The only thing I think is really missing from Manor House is a round table retrospective done a few months after, to let the family and "downstairs staff" talk about their experiences with each other and gather further insight on how both interpreted their experiences after having returned to the present.
3 Comments 47 of 48 people found this helpful. Was this review helpful to you? Yes No Sending feedback...
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It is summed up best by a member of the "volunteers" in the last episode what this experiment can be categorized as.

"While the servants put up with a lot of hardship to live as Edwardians, Sir John failed to play by his own rules during the project." -Narrator

"Mr. John, because I can't really call him "Sir," really. This man, he's very much a disgrace for the... for all the bon vivant of the that time. This man's not actually a bon vivant at all. He's a 21st century fake!" -Volunteer

This quotation hits the nail on the head because it clearly emphases the point of this shows experiment, to fake Edwardian life where men ruled their homes, women did as they were told and the servants took on the roles of parents and slaves as the same time. Sir John in his role refused in some aspects to live by the rules of the Edwardian life for himself, because he objected morally and physically to the ways of Edwardian life, yet he expected his servants to live the life purely without complaint and he punished those who refused the rules. Of course in Edwardian times a Lord ruled in his own home and as a Nouveau Riche Lord his lack of decorum in allowing himself privileges and exceptions to etiquette would have been socially accepted on the face of it, gossiped about by his fellow Lords & Ladies and scoffed at all at once by most everyone but himself. As the show progressed the man playing "Sir" John slipped into a socially prescribed Lordship over his servants to such a disturbing degree that it seemed as though he truly believed his own play acted Edwardian ideas. "A smiling maid, is a happy maid." was his response to a question of how he believed his staff -enjoyed- the work.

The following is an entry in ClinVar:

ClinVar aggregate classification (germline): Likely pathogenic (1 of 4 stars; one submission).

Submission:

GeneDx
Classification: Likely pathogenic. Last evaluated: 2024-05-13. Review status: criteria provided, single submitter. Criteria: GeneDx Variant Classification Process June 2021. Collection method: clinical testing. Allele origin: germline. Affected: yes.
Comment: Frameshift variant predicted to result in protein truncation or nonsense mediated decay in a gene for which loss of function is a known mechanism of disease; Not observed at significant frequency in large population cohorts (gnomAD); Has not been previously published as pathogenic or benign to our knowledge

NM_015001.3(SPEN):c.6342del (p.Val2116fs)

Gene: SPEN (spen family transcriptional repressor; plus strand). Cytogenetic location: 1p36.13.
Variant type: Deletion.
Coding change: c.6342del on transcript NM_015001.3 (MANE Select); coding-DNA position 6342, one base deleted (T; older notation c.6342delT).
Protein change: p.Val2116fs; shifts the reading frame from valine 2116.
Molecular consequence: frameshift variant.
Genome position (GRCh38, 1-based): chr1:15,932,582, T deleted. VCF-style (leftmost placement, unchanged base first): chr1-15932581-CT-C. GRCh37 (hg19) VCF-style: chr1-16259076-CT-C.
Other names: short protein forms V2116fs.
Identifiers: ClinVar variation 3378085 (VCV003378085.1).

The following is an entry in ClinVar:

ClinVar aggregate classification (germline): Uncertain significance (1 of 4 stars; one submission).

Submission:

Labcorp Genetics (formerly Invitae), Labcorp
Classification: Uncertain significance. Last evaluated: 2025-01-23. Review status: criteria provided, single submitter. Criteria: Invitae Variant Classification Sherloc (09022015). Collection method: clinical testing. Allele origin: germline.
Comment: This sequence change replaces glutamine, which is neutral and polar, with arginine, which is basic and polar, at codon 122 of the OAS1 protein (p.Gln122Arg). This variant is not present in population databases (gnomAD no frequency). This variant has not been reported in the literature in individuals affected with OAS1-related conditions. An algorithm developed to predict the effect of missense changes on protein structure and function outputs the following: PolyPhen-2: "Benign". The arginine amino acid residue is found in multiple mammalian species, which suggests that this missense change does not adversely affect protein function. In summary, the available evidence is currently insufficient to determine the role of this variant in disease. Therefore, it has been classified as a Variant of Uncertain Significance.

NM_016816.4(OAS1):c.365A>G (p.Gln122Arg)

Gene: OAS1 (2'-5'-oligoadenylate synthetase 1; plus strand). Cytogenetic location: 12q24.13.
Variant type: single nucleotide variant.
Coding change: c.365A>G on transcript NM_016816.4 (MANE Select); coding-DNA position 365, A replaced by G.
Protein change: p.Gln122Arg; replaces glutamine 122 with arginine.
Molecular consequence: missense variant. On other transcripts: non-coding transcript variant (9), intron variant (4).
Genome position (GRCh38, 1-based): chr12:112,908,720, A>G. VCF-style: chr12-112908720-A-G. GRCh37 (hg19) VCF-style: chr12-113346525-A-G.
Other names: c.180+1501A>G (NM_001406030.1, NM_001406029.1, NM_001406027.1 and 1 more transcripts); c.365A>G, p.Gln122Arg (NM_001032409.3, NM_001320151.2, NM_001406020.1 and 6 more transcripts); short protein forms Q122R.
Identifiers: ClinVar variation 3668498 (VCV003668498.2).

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Comment 32 of 34 people found this helpful. Was this review helpful to you? Yes No Sending feedback...
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I enjoy Upstairs Downstairs type dramas and was interested in a realistic look at the early 20th century. In this series, one family takes the role of the wealthy family living in a manor house for 3 months. 12 volunteers become their servants. They all live as close as possible to the rules of that time. This was very interesting because the participants bring 21st century views into the 1914 lifestyle. It is a difficult adjustment for most of the them. A former servant's visit and stories about relatives that were in service add authenticity. For me, the series brought to life the unique struggles of the different social statuses in that society. It also made me consider that many of the "freedoms" and "rights" of today were not available to everyone just 100 years ago.
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By Iris on August 21, 2013
Format: Amazon Video
I was drawn in by this project. There is so much history and information given. I was somewhat disgusted by the way some of the participants acted. It shows how very spoiled we are in this day and age by all the conveniences that we have. It caused me to look at my own life to see what my work ethic is and if I am really appreciative of all that I have at my disposal.
Comment 33 of 38 people found this helpful. Was this review helpful to you? Yes No Sending feedback...
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Format: Amazon Video
Some of the participants in this reality show are annoying, but overall it is good. Very informative about the Edwardian times. This is a very interesting concept for a reality show.
Comment 12 of 12 people found this helpful. Was this review helpful to you? Yes No Sending feedback...